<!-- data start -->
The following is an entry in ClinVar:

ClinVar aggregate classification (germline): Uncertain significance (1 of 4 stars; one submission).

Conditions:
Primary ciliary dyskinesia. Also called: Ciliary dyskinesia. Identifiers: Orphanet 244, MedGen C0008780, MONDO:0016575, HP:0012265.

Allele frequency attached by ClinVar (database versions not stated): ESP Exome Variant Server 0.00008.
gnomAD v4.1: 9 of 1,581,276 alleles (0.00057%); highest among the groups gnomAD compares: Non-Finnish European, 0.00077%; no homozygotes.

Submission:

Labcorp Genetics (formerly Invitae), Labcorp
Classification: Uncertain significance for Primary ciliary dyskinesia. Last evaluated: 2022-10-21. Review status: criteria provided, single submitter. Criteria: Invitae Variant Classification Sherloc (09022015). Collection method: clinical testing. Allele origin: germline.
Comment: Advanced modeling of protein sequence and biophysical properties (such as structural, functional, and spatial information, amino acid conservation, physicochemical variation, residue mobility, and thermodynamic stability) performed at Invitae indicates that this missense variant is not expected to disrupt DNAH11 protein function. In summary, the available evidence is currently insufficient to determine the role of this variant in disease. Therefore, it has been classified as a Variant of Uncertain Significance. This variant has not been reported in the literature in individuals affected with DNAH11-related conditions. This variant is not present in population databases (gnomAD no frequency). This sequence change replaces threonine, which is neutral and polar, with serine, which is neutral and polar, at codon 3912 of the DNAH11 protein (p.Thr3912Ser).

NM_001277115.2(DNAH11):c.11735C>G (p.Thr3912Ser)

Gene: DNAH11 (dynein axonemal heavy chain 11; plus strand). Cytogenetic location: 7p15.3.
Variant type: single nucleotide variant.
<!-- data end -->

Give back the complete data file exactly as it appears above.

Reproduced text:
The following is an entry in ClinVar:

ClinVar aggregate classification (germline): Uncertain significance (1 of 4 stars; one submission).

Conditions:
Primary ciliary dyskinesia. Also called: Ciliary dyskinesia. Identifiers: Orphanet 244, MedGen C0008780, MONDO:0016575, HP:0012265.

Allele frequency attached by ClinVar (database versions not stated): ESP Exome Variant Server 0.00008.
gnomAD v4.1: 9 of 1,581,276 alleles (0.00057%); highest among the groups gnomAD compares: Non-Finnish European, 0.00077%; no homozygotes.

Submission:

Labcorp Genetics (formerly Invitae), Labcorp
Classification: Uncertain significance for Primary ciliary dyskinesia. Last evaluated: 2022-10-21. Review status: criteria provided, single submitter. Criteria: Invitae Variant Classification Sherloc (09022015). Collection method: clinical testing. Allele origin: germline.
Comment: Advanced modeling of protein sequence and biophysical properties (such as structural, functional, and spatial information, amino acid conservation, physicochemical variation, residue mobility, and thermodynamic stability) performed at Invitae indicates that this missense variant is not expected to disrupt DNAH11 protein function. In summary, the available evidence is currently insufficient to determine the role of this variant in disease. Therefore, it has been classified as a Variant of Uncertain Significance. This variant has not been reported in the literature in individuals affected with DNAH11-related conditions. This variant is not present in population databases (gnomAD no frequency). This sequence change replaces threonine, which is neutral and polar, with serine, which is neutral and polar, at codon 3912 of the DNAH11 protein (p.Thr3912Ser).

NM_001277115.2(DNAH11):c.11735C>G (p.Thr3912Ser)

Gene: DNAH11 (dynein axonemal heavy chain 11; plus strand). Cytogenetic location: 7p15.3.
Variant type: single nucleotide variant.